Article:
April 15, 2013
By: Christopher P. Wesierski and Ashley A. Reagan
Plaintiffs Jesse Busk and Laurie Castro are former employees of Defendant Integrity Staffing Solutions, Inc., which provides warehouse space and staffing to clients such as Amazon.com. Plaintiffs worked as hourly employees in warehouses located in Las Vegas and Fernley, Nevada. Plaintiffs sued Defendant on behalf of a putative class of workers in both warehouses alleging that Defendant violated federal and state labor laws by requiring them to pass through a security clearance at the end of each shift. The clearance sometimes took up to 25 minutes and they were not compensated for this time. Plaintiffs additionally sought compensation for their 30 minute unpaid meal period because 10 minutes of this break was spent walking to and from the cafeteria and going though security.
The district court granted Defendant’s motion to dismiss for Plaintiffs’ failure to state a claim, finding that the time employees spent passing through security screening was not compensable. Further, the district court held that Plaintiffs failed to state a claim related to their shortened meal period allegations. The state claims were dismissed due to the conflicting class certification mechanisms for state and federal claims.
The court of appeal affirmed in part and reversed in part. It was error to dismiss Plaintiffs’ state claims on the basis of a conflict because state and federal claims may peacefully coexist. State law requires that a plaintiff affirmatively opt-in to a lawsuit. In contrast, the federal rules require a plaintiff to opt-out to be excluded from the class. These different opting mechanisms do not require dismissal of state claims. If these claims were to proceed separately in federal and state court, the confusion would be even worse because employees would receive uncoordinated notices from multiple courts. It is possible to create an adequate notice that allows employees to opt-in or opt-out. The fact that Federal Rule of Civil Procedure 23 class actions use an opt-out mechanism while Fair Labor Standards Act (FLSA) collective actions use an opt-in mechanism does not create a conflict warranting dismissal of state law claims.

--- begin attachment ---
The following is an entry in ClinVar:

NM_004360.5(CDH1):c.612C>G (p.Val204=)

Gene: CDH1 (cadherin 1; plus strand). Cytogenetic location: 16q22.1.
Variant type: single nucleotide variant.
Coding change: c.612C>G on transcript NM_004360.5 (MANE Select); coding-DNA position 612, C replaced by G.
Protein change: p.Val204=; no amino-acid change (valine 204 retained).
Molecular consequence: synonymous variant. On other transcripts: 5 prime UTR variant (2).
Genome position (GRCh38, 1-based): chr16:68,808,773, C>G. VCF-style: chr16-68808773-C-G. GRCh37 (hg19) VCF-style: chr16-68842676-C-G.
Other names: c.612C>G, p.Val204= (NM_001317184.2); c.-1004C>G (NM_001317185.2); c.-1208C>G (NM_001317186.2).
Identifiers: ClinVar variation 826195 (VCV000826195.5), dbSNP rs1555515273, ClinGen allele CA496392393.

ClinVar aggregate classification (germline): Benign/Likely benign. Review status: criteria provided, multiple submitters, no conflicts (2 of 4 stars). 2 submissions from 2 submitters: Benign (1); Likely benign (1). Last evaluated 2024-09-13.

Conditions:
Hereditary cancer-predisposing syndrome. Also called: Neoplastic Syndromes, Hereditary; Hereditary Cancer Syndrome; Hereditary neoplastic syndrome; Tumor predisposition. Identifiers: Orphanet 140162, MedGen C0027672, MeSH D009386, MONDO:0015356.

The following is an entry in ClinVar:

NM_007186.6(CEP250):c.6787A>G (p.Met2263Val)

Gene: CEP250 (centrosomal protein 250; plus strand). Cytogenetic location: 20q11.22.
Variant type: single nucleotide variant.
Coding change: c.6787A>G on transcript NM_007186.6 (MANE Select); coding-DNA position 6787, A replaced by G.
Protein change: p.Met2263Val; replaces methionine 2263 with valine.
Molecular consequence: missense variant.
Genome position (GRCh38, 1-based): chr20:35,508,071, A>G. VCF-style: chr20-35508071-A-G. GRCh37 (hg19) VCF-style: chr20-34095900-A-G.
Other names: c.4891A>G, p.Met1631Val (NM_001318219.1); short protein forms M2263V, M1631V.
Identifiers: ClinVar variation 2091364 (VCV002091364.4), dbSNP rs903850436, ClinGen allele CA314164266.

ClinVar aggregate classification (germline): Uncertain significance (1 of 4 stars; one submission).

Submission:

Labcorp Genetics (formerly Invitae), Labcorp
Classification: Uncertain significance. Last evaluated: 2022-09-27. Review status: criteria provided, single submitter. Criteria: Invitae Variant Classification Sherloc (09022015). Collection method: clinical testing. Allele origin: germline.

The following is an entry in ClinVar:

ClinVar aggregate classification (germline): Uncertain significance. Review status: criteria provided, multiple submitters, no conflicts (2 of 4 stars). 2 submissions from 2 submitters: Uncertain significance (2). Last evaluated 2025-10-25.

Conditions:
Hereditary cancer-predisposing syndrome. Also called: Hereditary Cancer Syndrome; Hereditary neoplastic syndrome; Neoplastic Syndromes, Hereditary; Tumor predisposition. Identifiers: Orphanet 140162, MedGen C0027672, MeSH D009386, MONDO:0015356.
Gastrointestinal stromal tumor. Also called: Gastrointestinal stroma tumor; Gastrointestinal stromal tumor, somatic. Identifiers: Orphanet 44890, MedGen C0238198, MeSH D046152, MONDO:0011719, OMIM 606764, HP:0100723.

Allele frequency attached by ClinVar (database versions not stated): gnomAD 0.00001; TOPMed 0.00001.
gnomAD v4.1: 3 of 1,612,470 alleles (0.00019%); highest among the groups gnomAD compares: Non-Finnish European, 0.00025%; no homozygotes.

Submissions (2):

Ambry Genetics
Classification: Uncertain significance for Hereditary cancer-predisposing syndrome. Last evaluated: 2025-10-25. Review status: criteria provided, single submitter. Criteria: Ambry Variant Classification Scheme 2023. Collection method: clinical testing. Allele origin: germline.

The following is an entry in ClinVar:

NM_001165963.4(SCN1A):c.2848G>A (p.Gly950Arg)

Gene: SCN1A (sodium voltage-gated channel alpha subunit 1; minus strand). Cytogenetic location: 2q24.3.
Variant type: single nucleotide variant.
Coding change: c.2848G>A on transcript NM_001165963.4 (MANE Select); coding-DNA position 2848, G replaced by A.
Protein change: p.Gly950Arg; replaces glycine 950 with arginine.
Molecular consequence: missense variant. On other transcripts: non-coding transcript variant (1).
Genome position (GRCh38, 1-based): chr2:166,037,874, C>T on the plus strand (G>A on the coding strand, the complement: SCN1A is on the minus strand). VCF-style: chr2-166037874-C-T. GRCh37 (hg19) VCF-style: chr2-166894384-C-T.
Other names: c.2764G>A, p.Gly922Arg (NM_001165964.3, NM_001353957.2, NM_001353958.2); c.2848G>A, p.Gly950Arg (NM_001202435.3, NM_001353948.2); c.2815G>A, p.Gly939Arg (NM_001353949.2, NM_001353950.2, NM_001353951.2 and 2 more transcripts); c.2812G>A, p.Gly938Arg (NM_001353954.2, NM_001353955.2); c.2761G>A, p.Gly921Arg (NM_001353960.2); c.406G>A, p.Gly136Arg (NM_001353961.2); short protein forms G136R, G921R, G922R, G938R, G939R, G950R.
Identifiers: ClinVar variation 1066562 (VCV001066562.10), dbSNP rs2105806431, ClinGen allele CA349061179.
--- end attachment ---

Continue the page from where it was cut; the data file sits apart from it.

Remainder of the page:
Plaintiffs’ claim related to security clearances was plausible on its face and should not have been dismissed. Preliminary and postliminary activities are compensable if they are necessary to the principal work performed and done for the benefit of the employer. The security clearances meet this criteria because the security screenings must be conduct at work and are intended to prevent employee theft, concern that stems from the nature of the employees’ work. The court of appeal reversed the district court’s dismissal of the parallel state law claim.
The court of appeal affirmed the dismissal of the claim for shortened meal periods. Plaintiffs failed to state a claim because walking to the lunchroom is not a work duty for which one is owed compensation.
Facts and analysis based upon Jesse Busk, et al. v. Integrity Staffing Solutions, Inc., decided on April 12, 2013 by the United States Court of Appeals, Ninth Circuit.